¶12 And in the case of Wherry et al. v. Luckey, 99 Okla. 239, 226 P. 588, which was an action to recover judgment for certain materials furnished Louis Luckey through the alleged agency of his son, Floyd Luckey, and to establish a lien on the property for the material furnished, the case was tried to a jury and the defendant below had judgment. Plaintiffs requested the following instruction:
"Gentlemen of the jury, you are instructed if you believe from all the evidence in this case that Floyd Luckey assumed to be the agent of the defendant, Louis Luckey, and as such made a contract with the plaintiff in this action to do the work and furnish the material for which suit is brought herein and that said defendant has voluntarily accepted the benefits of such material furnished and work done by the plaintiff, then you are further instructed that even though Floyd Luckey was unauthorized by the defendant to make such transaction with the plaintiff the defendant has ratified the acts of the said Floyd Luckey and takes the contract as his own with all its burdens as we as its benefits and the defendant in that event would be liable to the plaintiff in such sum as you may find the plaintiff entitled to from all the evidence, not exceeding $ 346.27 together with interest thereon at the rate of 6 per cent. per annum from and after February 17, 1921,"
--which was refused by the trial court. The Supreme Court held it was an error to refuse this instruction and reversed and remanded the case.
¶13 The deed to Matilda Crookum from her father, Herman F. Matzke, was a warranty deed absolute in form, with the following proviso:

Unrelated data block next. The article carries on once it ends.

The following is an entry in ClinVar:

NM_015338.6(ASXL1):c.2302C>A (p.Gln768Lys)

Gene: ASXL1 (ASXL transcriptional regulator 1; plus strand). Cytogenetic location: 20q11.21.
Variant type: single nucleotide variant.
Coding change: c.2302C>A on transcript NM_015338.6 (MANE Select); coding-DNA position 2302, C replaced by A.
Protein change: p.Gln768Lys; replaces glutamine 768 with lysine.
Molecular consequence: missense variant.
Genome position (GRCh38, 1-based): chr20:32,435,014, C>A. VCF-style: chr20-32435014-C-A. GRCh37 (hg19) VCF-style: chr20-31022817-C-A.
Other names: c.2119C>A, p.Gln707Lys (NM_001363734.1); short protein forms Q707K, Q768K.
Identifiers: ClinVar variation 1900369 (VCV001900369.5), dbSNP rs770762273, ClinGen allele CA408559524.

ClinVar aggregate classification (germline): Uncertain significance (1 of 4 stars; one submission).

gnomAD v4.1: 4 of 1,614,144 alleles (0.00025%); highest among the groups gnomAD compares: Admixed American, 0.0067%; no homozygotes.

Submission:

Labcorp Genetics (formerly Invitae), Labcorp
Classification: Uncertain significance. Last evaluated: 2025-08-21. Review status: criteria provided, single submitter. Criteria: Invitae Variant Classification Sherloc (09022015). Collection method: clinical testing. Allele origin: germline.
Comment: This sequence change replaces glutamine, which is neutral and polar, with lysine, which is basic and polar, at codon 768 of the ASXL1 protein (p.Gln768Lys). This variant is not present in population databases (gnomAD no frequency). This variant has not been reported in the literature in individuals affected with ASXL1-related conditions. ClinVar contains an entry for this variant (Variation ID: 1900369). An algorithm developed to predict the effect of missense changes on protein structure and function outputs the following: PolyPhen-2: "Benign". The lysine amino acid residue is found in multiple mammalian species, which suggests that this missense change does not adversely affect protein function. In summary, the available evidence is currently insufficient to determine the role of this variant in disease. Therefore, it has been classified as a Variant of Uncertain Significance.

"Provided the land described herein shall not be sold or in any way encumbered for a period of 15 years from the date of this deed, and in case any attempt to sell or in any way encumber or to suffer the same to be done the title shall revert to the grantor or his heirs and assigns."
¶14 In Stone v. Easter, 93 Okla. 68, 219 P. 653, this court held:
"A warranty deed in statutory form by apt language conveys an absolute fee, and this estate is incompatible with a lesser power over it than that of complete possession, enjoyment, and right of disposition. Such an intention being manifest from the language of a warranty deed, any clause inserted therein in restraint of alienation is subordinate to this intention of the grantor as manifested by the language of the conveyance, and, being subordinate and wholly inconsistent therewith, is inoperative."
¶15 We are of opinion that the finding and judgment of the trial court are supported by the evidence, and that the court did not commit error in finding for the plaintiff.
¶16 The judgment is hereby in all things affirmed.
¶17 The Supreme Court acknowledges the aid of Attorneys I. M. King, J. F. McKeel, and C. F. Green in the preparation of this opinion. These attorneys constituted an advisory committee selected by the State Bar, appointed by the Judicial Council, and approved by the Supreme Court. After the analysis of law and facts was prepared by Mr. King and approved by Mr. McKeel and Mr. Green, the cause was assigned to a justice of this court for examination and report to the court. Thereafter, upon consideration, this opinion was adopted.